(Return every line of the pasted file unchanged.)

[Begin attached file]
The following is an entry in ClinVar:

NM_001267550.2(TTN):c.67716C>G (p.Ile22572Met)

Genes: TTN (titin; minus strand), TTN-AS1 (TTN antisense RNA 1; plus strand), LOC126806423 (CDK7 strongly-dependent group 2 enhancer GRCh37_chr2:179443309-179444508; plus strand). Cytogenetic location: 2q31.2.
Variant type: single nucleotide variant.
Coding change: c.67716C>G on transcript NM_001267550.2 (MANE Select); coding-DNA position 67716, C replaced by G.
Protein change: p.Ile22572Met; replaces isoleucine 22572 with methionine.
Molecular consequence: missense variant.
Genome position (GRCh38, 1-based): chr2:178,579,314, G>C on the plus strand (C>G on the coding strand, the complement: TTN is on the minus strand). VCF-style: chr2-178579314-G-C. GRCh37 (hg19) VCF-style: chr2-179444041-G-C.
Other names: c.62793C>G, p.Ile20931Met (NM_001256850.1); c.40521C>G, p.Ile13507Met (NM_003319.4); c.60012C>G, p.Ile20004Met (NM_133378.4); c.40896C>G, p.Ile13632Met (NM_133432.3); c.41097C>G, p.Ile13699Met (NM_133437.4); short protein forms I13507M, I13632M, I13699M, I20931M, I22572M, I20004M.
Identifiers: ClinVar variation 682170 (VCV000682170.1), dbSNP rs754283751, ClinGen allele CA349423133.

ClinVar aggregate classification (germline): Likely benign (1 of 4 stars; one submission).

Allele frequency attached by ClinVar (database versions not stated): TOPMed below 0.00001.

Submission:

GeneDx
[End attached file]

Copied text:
The following is an entry in ClinVar:

NM_001267550.2(TTN):c.67716C>G (p.Ile22572Met)

Genes: TTN (titin; minus strand), TTN-AS1 (TTN antisense RNA 1; plus strand), LOC126806423 (CDK7 strongly-dependent group 2 enhancer GRCh37_chr2:179443309-179444508; plus strand). Cytogenetic location: 2q31.2.
Variant type: single nucleotide variant.
Coding change: c.67716C>G on transcript NM_001267550.2 (MANE Select); coding-DNA position 67716, C replaced by G.
Protein change: p.Ile22572Met; replaces isoleucine 22572 with methionine.
Molecular consequence: missense variant.
Genome position (GRCh38, 1-based): chr2:178,579,314, G>C on the plus strand (C>G on the coding strand, the complement: TTN is on the minus strand). VCF-style: chr2-178579314-G-C. GRCh37 (hg19) VCF-style: chr2-179444041-G-C.
Other names: c.62793C>G, p.Ile20931Met (NM_001256850.1); c.40521C>G, p.Ile13507Met (NM_003319.4); c.60012C>G, p.Ile20004Met (NM_133378.4); c.40896C>G, p.Ile13632Met (NM_133432.3); c.41097C>G, p.Ile13699Met (NM_133437.4); short protein forms I13507M, I13632M, I13699M, I20931M, I22572M, I20004M.
Identifiers: ClinVar variation 682170 (VCV000682170.1), dbSNP rs754283751, ClinGen allele CA349423133.

ClinVar aggregate classification (germline): Likely benign (1 of 4 stars; one submission).

Allele frequency attached by ClinVar (database versions not stated): TOPMed below 0.00001.

Submission:

GeneDx